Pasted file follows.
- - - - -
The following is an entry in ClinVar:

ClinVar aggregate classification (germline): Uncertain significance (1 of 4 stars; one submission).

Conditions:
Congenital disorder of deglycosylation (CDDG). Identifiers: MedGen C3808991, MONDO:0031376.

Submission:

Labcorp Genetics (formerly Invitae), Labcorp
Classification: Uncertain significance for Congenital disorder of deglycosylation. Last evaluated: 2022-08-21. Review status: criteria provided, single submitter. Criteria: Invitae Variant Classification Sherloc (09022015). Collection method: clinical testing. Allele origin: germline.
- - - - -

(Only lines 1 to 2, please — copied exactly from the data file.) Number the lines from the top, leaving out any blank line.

The following is an entry in ClinVar:

ClinVar aggregate classification (germline): Uncertain significance (1 of 4 stars; one submission).